2010 Golfweek for Her: A new celebration
Tuesday, April 19, 2011
To our readers,
Welcome to Golfweek For Her, a special issue created by the staff at Golfweek celebrating women’s golf and those who play it. Considering Golfweek’s subscriber base is 90-plus-percent male and the publishing industry is challenged by today’s economic realities, one might wonder what we possibly were thinking in delving into the waters of a women’s golf magazine.
Why? Frankly, there are more reasons than I can fit into this space.
First, we care about the women’s game. Deeply. No other magazine invests more time and resources in covering women’s golf. Already in 2010, senior writer Beth Ann Baldry has filed stories from Thailand, Singapore, Arizona, California, Jamaica and Mexico City. And her journey has only just begun.
This spring and summer, we’ll supplement our expansive pro coverage with stories and perspective from the women’s NCAA regionals and nationals, as well as chronicling top amateur competitions such as the Curtis Cup, U.S. Women’s Amateur Public Links, U.S. Girls’ Junior and the U.S. Women’s Amateur.
Yet we realize this only scratches the surface. The women’s game goes far beyond competition at the very top – it reaches to the grass-roots level, to our moms, our wives, our sisters and daughters. It’s about personalities, equipment, fashion and social networking.
I’ve been blessed in my life to play many of the world’s great courses, yet I cannot think of nine holes more memorable than playing at a scraggly little nine-hole executive track a few years ago with my youngest son, then 5, and my mother, Sue, who boldly decided to take up golf at 70. What other sport could bring the three of us together?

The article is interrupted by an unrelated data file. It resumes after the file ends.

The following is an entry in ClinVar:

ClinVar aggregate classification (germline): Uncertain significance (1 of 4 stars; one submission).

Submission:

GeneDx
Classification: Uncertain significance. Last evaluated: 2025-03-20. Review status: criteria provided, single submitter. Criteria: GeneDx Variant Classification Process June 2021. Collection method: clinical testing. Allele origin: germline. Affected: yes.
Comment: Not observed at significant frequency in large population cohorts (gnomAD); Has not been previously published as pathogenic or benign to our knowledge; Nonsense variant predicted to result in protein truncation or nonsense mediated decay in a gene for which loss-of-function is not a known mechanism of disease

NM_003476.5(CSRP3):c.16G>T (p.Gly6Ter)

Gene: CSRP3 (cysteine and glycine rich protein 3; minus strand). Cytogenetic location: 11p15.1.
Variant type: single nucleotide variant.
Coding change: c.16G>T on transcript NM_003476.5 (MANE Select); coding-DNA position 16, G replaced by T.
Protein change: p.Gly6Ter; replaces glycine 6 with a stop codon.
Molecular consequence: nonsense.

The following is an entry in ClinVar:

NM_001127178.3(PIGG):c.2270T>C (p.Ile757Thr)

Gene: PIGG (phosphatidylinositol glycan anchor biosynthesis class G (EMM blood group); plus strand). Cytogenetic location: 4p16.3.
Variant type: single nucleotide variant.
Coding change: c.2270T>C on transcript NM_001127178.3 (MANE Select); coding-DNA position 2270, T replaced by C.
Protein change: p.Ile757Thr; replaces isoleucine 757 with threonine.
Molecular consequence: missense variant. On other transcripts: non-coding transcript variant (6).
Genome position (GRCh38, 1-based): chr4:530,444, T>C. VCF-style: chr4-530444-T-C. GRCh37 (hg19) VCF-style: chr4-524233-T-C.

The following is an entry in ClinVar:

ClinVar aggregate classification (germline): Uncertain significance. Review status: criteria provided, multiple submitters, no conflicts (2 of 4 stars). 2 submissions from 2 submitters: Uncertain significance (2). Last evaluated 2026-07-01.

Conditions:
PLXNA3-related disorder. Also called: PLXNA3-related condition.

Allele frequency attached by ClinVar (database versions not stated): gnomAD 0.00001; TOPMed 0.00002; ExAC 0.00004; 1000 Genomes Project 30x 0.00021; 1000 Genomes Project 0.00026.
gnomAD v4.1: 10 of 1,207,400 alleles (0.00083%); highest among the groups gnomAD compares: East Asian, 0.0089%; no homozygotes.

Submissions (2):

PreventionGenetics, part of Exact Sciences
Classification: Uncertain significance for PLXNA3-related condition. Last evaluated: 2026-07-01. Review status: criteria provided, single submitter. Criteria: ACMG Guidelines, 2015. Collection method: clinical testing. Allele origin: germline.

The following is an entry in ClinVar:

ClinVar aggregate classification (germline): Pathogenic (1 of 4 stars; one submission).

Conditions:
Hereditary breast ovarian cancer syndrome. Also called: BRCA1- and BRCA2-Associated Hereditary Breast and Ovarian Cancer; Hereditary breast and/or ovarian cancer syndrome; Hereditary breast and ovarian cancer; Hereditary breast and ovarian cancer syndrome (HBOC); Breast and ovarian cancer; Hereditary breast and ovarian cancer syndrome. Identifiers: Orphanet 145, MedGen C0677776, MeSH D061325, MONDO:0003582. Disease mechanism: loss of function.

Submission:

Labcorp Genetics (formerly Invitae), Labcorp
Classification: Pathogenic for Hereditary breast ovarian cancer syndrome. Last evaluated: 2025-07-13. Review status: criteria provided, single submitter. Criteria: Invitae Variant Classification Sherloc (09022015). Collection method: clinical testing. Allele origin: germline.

It’s also not lost on me that golf can be very intimidating. This fact stares me in the face each time I venture to the farthest corner of my garage, only to see the set of clubs I bought my wife for Christmas five years ago staring back at me.
They’ve been used, oh, maybe three or four times.
The National Golf Foundation reports 5.8 million women played golf in 2008 (its most recent study), but that’s inflated. Those aren’t “core” players, simply women who played at least one round. In truth, there are many reasons not to play. The game is expensive. Time-consuming. Frustrating.
I turned to my sister-in-law, Sally Quinlan, a former LPGA tournament winner who teaches in California, to help offer a different perspective.
So, I asked, continuing my lifelong quest to figure out the opposite sex, “Why should women play golf?”
“Here’s why,” she told me. “No. 1, resorts. Think of all the nice places you can go. No. 2, new wardrobe.
How fun! And most of all, most importantly, you’re getting left out. Your husbands play. Your kids play.
Why should you be left out?”
To the men who get this issue in your hands, please peruse, read and pass it along to a special female in
your life. To the women who receive this, we hope you enjoy reading Golfweek For Her as much as we enjoyed producing it. In this issue, you’ll read insightful profiles, see the latest equipment and fashion trends, get makeup tips from Natalie Gulbis, find instruction from Cristie Kerr and view outstanding photography from our talented staff shooter, Tracy Wilcox. I’d also like to salute Beth Ann Baldry and Golfweek.com fashion writer/blogger Ashleigh Korzack, as well as Jason Lusk, our director of design, and the entire editing staff for all the long hours and extra effort.
Read. Enjoy. Let us know what you think.
And please, get out there on the fairways and experience this great game!